Op-Ed, Opinion

OP-ED: A statement from Black BU

Op-Eds do not reflect the editorial opinion of The Daily Free Press. They are solely the opinion of the author(s). 

Black BU is a group of 133 students at Boston University mobilizing in response to Ben Shapiro’s visit to campus.

Abandoned, triggered, frustrated, disheartened, devalued, infuriated, overwhelmed, ignored, embarrassed of BU. This is how we feel. This is how BU has made us feel. This is how our peers, the Young Americans for Freedom and those who condone their actions have made us feel. Facts don’t care about feelings, but we look beyond the facts to the faces and fake smiles that greet us day in and out on this campus. This reminds us that we are not one BU, that BU is not designed for us, and this BU does not belong to us just as our bodies and our minds do not and have not belonged to us since our rights as human beings were stripped away in the wake of slavery.

We do not speak for the 900 Black faces on this campus, but we do speak for the 133 students who mobilized on November 11, 2019 within 151 minutes to denounce this school’s support of  Ben Shapiro’s actions, words, and most importantly, the name of this event: “America Was Not Built On Slavery; It Was Built On Freedom.” To deny slavery, and its economical role in the creation of the US as a nation is to deny the systematic degradation of Black bodies, the generational trauma, natal alienation, and social death that has marked and affected Black communities in the US since 1619, the birth of slavery on US soil as we know, and consequently, the birth of America.

It’s important to reject and refute language that emboldens the ideologies of white supremacy. Rejecting and dismissing the impact of slavery furthers the plight of Black people, and it is on us to combat this racist hegemony that exists.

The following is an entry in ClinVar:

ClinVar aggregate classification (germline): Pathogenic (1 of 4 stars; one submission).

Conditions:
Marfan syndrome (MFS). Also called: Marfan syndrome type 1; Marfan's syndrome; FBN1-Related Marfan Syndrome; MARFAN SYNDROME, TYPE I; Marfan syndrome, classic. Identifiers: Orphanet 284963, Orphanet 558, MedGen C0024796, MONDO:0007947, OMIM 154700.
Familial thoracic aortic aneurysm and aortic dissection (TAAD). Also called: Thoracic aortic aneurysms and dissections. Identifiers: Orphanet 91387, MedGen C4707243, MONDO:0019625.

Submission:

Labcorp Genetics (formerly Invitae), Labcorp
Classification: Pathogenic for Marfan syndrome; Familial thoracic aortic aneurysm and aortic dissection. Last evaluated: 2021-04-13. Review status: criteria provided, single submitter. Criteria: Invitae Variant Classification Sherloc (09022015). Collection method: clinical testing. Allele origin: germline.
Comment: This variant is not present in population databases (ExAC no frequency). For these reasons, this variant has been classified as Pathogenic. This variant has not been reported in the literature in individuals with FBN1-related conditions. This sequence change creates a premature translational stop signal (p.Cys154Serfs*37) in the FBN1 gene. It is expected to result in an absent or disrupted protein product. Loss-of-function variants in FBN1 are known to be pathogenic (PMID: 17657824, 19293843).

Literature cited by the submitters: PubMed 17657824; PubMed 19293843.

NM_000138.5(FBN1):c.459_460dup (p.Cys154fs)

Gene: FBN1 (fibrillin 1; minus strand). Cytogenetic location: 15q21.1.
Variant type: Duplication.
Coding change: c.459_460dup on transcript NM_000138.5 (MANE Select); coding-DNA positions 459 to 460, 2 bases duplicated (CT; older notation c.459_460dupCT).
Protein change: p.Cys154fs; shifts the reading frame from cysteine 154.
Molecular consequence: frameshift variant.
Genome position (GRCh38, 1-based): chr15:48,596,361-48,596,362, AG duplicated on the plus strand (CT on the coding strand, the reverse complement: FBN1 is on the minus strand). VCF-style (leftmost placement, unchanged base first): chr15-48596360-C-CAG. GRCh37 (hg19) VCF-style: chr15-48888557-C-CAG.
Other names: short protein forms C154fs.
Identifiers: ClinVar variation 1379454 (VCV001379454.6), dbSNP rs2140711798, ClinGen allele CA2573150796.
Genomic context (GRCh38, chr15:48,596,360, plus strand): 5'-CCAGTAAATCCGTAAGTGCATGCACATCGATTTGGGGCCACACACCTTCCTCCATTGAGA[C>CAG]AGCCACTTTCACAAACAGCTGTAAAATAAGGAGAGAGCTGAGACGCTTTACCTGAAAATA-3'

This school constantly boasts about their most famous alumni, Dr. Martin Luther King, Jr., but by endorsing a conversation titled, “America Was Not Built On Slavery, It Was Built On Freedom” this institution is ostracizing the very community that Dr. Martin Luther King, Jr. fought for. What about our ancestors who were exploited and forced to work for free? Are they forgotten? Will we continue to deny the magnitude of this country’s past? The foundation of this country is institutionalized racism that continues to affect our community today, and by allowing a conversation with this title, they are ignoring a past, present, and hope for the future that affects us every day. We cannot escape this reality. Our voice will be heard. We will not be silent because it is our duty to combat the negligence that this title creates.

So, we come to you with this. It is not a plea nor a protest, but rather a demand that for once, BU turns to the students who decry instances of passive and active, micro-aggressive actions and acknowledge our disdain and the sour taste on our lips leftover by the administration’s compliance with hateful speech. We demand to be heard, to be listened to, and to finally be acknowledged as our own advocates.

To the students who extend their allyship, thank you, but we speak for ourselves and do not need your megaphone to amplify our already vocal voices.

To the administration, know that our eyes are wide open, we see you, and know that your actions do not go unwatched.

To our true allies, the Palestinian students, the LGBTQIA+ students, and any of the other students whose power does not lie in their privilege to protest, we stand in solidarity with you and among you. We keep our minds and hearts open and welcome you with love into our community.

But before we close, we remind you why we began. America was, in fact, built on slavery, on the backs of Black people, plagued with pain, sorrow, and disregard, so this brings us to ask those who condone this event and title: whose Freedom?

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